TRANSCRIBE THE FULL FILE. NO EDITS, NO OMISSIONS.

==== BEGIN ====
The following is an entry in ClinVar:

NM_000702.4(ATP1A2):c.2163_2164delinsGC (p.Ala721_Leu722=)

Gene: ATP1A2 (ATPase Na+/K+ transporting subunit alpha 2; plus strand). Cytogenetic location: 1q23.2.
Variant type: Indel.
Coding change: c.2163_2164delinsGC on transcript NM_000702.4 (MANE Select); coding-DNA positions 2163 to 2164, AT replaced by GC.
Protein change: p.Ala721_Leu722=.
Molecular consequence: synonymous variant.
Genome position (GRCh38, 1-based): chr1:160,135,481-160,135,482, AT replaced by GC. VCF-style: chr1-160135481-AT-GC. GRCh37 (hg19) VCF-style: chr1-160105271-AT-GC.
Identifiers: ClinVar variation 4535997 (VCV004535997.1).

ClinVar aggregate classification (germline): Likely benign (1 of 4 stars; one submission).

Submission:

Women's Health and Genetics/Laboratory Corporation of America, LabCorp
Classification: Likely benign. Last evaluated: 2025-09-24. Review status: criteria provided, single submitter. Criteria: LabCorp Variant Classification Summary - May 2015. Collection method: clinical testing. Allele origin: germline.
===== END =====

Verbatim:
The following is an entry in ClinVar:

NM_000702.4(ATP1A2):c.2163_2164delinsGC (p.Ala721_Leu722=)

Gene: ATP1A2 (ATPase Na+/K+ transporting subunit alpha 2; plus strand). Cytogenetic location: 1q23.2.
Variant type: Indel.
Coding change: c.2163_2164delinsGC on transcript NM_000702.4 (MANE Select); coding-DNA positions 2163 to 2164, AT replaced by GC.
Protein change: p.Ala721_Leu722=.
Molecular consequence: synonymous variant.
Genome position (GRCh38, 1-based): chr1:160,135,481-160,135,482, AT replaced by GC. VCF-style: chr1-160135481-AT-GC. GRCh37 (hg19) VCF-style: chr1-160105271-AT-GC.
Identifiers: ClinVar variation 4535997 (VCV004535997.1).

ClinVar aggregate classification (germline): Likely benign (1 of 4 stars; one submission).

Submission:

Women's Health and Genetics/Laboratory Corporation of America, LabCorp
Classification: Likely benign. Last evaluated: 2025-09-24. Review status: criteria provided, single submitter. Criteria: LabCorp Variant Classification Summary - May 2015. Collection method: clinical testing. Allele origin: germline.